Together For Council Rock Announces Six Candidates For School Board Director Seats

With a students first agenda, six qualified school board contenders seek to promote quality education, transparency and fiscal responsibility if elected.

Candidates of Together for Council Rock have announced their entry into the May 16 primary election race for Council Rock school board director seats. 

Registered voters in Regions 1, 2, 4, 5, 7 and 9 will be casting ballots in the May 16 primary as a first step to elect representation on the school board for the next four years. Winners of the primary will face off in the November general election.


Seeking election are Tracey Osecki, Region 1 – Newtown
A Council Rock mom and community leader, Tracey will use her private equity background to prioritize fiscal responsibility and protect property values.


Incumbent Ed Tate, Region 2 – Newtown
A Council Rock School Board Director since 2015, Council Rock dad and former youth sports coach, Ed focuses on academic innovation and responsible budgeting.


Matthew Laskowski, Region 4 – Northampton
A 30-year Northampton resident, Council Rock graduate, and oncology professional, Matthew’s committed to excellence with a focus on STEAM (Science, Technology, Engineering, Art, Math) and vocational training.


Linda Stone, Region 5 – Northampton
Linda’s a Council Rock mom, a human resources executive and substitute teacher who will work to ensure excellence in education and protect property values.


Kimberly Winnick, Region 7 – Northampton
A Council Rock and Middle Bucks Institute of Technology mom, Kimberly is a longtime advocate for special needs children, a marketing executive and a former business owner who will ensure responsible budgeting.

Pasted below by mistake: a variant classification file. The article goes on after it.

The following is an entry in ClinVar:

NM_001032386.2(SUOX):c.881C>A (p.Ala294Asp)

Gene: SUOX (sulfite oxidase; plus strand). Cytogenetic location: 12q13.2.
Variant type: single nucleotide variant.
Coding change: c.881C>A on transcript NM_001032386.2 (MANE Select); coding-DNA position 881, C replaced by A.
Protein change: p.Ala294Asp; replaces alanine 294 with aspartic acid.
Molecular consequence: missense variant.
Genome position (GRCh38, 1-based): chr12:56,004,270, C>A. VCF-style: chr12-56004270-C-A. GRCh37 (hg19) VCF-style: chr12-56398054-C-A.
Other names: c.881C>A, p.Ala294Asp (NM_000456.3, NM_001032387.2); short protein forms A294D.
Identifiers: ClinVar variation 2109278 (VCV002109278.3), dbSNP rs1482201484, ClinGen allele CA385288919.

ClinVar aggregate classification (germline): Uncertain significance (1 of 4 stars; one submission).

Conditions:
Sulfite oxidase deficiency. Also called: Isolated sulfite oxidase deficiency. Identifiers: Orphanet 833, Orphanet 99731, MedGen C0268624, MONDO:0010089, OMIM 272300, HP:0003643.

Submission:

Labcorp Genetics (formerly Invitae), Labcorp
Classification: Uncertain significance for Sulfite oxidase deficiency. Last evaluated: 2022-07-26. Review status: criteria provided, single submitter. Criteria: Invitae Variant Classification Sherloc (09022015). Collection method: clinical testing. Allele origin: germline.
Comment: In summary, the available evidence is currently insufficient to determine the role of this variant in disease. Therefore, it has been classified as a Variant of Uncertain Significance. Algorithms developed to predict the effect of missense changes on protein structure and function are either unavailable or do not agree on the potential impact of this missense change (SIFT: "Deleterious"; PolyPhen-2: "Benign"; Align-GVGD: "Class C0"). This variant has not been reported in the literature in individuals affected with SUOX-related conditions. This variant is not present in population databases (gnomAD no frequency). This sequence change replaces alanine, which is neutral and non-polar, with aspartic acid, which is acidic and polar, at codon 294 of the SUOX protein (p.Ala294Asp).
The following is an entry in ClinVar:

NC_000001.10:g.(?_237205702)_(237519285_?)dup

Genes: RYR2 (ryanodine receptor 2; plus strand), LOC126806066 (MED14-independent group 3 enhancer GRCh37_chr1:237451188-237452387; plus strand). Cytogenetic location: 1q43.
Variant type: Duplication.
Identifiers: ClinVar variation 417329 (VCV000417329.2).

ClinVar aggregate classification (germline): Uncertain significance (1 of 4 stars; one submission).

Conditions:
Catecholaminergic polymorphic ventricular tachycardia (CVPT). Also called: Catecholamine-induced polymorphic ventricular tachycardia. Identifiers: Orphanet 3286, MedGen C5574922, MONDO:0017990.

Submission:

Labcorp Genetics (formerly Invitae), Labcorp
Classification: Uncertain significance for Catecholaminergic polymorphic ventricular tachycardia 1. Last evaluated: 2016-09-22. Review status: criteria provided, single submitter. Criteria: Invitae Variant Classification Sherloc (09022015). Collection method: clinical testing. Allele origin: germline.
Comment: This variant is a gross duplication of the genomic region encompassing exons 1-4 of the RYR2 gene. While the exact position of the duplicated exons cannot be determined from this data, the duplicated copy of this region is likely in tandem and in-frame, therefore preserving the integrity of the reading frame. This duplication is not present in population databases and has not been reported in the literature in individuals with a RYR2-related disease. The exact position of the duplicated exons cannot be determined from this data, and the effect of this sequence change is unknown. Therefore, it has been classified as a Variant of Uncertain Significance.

Nicole Khan, Region 9 – Newtown and Wrightstown
A former teacher, PTO leader and Council Rock mom, Nicole will advocate for effective and affordable education.

“People want the school board to be focused on education and making sure these students are getting prepared for a very complex and competitive world,” said Rebecca Tillet, a steering committee coordinator for Together for Council Rock.

Widespread controversy surrounding public education in Bucks County, during and since the pandemic, has been on the rise and in the news. In neighboring Central Bucks, book and Pride flag bans, disguised as “parental rights,” occurred when new board members were seated following wins in the 2021 municipal election.

Together for Council Rock, along with several local residents and elected officials, believe the focus should be on the students instead of censoring books and marginalizing students.

“Our school board candidates believe in protecting all of our kids no matter race, religion or gender orientation,” said Newtown Township Supervisor Elen Snyder. “They will never remove library books for any particular person’s opinion or bias.”

Marilyn Scarpa, a long-time education leader in the Council Rock district feels similarly. “We in Council Rock cannot afford the chaos that has engulfed neighboring school districts since they elected extremist candidates,” she commented in a press release.

Nine directors comprise the Council Rock school board. This year, instead of the five seats that would usually be up for election, there are six.

Republican Kristin Marcil, who won a school board director seat in 2021, resigned shortly thereafter to run, and then win, a seat in Pennsylvania’s state house of representatives. The Board appointed Stephen Nowmas, also a Republican, to fill Marcil’s vacated seat.

Democrat Nicole Khan is running against Nowmas.

“As a School Board Director with a child in elementary school, I will be focused on making sure all Council Rock students have the academic, problem-solving, and teamwork skills they need to reach their full potential. I will listen to all parents and work to bring our community together in support of our great school district and the success of all our students,” Kahn said.

Pennsylvania’s primary election is scheduled for May 16. 

Jenny Stephens

Jenny Stephens

Jenny Stephens is a freelance journalist who has written for a variety of publications, including The Reporter. An avid collector of all things vintage, she resides in the Philadelphia area.

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